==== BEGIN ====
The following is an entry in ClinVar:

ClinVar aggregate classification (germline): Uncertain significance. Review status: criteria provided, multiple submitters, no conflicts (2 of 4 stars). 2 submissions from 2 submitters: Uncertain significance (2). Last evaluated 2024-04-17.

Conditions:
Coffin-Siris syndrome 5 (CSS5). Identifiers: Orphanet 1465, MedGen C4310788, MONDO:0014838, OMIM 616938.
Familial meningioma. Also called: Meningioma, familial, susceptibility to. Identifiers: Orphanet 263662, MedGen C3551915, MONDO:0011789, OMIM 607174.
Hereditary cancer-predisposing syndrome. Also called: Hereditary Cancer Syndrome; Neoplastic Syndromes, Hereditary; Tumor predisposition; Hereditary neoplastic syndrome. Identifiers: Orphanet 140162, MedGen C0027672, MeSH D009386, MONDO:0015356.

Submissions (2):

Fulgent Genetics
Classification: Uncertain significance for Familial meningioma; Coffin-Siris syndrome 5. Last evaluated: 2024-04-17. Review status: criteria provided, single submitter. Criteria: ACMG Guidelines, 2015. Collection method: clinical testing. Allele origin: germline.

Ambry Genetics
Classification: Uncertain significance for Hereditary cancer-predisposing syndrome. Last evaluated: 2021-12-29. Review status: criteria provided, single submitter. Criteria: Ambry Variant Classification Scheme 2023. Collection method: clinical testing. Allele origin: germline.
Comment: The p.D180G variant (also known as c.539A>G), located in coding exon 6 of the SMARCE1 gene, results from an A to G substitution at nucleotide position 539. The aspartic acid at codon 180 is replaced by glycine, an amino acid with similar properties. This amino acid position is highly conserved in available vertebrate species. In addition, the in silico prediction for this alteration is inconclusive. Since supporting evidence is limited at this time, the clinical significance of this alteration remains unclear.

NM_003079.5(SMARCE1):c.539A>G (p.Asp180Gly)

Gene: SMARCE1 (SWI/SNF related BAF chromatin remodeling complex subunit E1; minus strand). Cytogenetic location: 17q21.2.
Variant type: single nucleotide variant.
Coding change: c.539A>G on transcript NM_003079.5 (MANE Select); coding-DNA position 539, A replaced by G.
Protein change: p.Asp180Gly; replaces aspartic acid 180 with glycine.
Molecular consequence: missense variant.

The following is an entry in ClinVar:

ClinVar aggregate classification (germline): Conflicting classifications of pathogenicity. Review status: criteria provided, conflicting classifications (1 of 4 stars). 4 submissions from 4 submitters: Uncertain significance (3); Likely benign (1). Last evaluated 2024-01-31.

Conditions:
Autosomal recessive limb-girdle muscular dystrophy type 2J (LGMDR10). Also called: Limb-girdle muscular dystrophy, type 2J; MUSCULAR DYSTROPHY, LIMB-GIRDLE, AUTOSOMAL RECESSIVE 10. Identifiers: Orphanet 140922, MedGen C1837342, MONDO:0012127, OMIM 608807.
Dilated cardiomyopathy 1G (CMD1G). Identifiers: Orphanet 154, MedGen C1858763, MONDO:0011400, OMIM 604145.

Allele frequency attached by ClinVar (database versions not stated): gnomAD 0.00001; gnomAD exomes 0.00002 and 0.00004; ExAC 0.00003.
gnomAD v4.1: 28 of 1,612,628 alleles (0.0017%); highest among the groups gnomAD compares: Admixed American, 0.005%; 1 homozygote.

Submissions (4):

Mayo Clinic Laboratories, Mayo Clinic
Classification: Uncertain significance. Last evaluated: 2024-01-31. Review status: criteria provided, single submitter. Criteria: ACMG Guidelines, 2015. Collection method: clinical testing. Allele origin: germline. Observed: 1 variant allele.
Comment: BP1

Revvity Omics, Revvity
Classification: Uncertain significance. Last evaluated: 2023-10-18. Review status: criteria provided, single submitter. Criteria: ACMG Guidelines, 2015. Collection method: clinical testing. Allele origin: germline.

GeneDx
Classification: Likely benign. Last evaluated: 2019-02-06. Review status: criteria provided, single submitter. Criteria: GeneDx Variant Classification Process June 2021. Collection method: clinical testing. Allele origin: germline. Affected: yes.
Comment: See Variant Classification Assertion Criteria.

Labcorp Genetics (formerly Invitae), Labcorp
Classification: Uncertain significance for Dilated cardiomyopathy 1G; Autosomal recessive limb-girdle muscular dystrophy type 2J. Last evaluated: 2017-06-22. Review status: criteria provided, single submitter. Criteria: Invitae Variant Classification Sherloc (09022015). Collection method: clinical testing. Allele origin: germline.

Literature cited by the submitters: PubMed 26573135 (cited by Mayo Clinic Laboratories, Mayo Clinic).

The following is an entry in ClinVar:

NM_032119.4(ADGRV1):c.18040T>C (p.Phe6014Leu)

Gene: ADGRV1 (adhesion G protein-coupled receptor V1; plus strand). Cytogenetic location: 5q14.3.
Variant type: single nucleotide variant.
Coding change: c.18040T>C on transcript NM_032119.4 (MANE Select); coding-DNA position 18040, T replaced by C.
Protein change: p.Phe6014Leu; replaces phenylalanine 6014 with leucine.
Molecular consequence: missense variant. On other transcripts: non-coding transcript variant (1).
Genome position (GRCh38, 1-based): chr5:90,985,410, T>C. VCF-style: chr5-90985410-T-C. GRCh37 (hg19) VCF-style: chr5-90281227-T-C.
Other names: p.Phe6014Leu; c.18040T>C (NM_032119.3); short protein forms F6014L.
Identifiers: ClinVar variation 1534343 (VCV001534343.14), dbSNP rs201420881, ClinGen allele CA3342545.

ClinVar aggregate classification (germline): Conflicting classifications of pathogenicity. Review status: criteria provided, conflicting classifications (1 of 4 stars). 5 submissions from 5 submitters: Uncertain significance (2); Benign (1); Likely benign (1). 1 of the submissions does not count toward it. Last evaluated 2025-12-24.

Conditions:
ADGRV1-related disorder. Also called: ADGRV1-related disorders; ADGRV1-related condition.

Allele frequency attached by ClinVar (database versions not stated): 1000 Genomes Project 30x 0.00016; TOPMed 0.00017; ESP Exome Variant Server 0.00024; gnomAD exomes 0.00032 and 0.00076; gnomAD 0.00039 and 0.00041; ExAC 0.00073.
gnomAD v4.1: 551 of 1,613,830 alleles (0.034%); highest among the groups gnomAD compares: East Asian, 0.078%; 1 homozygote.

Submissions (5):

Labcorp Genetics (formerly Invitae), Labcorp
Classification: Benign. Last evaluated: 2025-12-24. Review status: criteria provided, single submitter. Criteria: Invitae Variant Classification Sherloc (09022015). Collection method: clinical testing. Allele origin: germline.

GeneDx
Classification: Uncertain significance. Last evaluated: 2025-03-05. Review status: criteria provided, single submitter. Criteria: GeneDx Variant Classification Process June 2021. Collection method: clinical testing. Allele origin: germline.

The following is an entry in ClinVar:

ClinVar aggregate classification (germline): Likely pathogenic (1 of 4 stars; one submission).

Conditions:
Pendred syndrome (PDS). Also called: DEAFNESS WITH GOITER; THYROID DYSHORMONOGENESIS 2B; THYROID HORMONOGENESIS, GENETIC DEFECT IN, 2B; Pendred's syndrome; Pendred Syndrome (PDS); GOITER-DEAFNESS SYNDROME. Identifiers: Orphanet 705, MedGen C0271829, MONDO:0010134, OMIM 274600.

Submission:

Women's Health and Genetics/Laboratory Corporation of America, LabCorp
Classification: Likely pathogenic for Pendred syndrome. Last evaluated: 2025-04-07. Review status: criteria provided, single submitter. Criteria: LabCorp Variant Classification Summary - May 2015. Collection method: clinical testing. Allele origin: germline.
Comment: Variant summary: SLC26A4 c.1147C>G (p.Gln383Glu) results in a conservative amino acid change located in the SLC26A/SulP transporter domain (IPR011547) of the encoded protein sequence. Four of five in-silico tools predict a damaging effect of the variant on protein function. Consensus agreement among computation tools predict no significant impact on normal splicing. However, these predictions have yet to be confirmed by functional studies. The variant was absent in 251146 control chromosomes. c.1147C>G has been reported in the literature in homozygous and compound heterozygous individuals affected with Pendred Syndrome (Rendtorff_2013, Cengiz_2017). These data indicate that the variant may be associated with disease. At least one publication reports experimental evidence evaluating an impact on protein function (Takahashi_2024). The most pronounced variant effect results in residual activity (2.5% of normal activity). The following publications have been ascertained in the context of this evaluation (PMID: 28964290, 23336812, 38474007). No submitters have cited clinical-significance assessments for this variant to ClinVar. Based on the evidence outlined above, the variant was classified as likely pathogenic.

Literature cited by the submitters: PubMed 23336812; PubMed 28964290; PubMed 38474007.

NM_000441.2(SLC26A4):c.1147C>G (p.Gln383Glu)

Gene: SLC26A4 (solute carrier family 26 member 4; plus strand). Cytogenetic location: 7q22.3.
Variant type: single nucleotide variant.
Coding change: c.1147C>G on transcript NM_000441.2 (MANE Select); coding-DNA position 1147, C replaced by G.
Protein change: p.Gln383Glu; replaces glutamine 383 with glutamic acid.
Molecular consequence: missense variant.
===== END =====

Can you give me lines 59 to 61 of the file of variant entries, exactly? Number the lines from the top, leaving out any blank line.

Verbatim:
ClinVar aggregate classification (germline): Likely pathogenic (1 of 4 stars; one submission).

Conditions:
Pendred syndrome (PDS). Also called: DEAFNESS WITH GOITER; THYROID DYSHORMONOGENESIS 2B; THYROID HORMONOGENESIS, GENETIC DEFECT IN, 2B; Pendred's syndrome; Pendred Syndrome (PDS); GOITER-DEAFNESS SYNDROME. Identifiers: Orphanet 705, MedGen C0271829, MONDO:0010134, OMIM 274600.